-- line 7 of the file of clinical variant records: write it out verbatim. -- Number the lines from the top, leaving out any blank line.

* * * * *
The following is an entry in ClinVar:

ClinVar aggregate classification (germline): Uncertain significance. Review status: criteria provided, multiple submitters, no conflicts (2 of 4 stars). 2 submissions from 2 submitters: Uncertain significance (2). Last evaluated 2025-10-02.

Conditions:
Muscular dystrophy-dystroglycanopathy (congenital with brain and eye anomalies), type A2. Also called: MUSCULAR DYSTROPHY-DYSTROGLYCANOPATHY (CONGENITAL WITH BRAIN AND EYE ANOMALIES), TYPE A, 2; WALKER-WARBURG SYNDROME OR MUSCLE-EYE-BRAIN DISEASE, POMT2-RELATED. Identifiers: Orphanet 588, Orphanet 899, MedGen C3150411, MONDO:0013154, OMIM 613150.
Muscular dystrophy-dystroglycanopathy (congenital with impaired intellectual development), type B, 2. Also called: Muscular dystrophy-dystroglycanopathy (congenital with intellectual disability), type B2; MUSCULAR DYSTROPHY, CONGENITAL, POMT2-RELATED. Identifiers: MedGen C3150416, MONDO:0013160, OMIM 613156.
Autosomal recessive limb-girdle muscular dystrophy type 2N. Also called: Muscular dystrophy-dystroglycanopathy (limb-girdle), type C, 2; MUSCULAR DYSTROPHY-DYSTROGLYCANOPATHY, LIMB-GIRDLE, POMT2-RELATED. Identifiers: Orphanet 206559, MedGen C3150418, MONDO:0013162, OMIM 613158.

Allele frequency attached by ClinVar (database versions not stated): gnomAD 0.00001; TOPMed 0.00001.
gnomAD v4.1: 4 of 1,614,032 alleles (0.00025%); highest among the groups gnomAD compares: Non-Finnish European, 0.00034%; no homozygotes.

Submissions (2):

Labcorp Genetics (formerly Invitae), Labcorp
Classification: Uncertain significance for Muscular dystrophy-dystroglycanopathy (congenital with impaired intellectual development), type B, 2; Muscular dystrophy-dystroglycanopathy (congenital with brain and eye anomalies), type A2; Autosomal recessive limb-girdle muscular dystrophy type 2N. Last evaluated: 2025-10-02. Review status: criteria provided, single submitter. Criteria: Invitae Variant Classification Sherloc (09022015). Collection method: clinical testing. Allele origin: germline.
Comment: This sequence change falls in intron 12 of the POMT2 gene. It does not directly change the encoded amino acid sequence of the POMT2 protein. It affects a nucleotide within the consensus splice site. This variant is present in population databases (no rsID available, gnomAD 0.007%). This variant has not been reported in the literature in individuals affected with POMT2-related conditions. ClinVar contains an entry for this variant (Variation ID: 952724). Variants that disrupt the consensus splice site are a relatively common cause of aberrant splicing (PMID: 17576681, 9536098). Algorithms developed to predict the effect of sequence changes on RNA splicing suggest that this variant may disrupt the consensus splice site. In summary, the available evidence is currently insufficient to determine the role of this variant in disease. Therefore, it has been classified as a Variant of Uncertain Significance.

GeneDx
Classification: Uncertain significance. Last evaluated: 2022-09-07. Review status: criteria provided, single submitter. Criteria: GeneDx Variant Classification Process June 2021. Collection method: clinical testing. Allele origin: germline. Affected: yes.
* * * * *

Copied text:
Allele frequency attached by ClinVar (database versions not stated): gnomAD 0.00001; TOPMed 0.00001.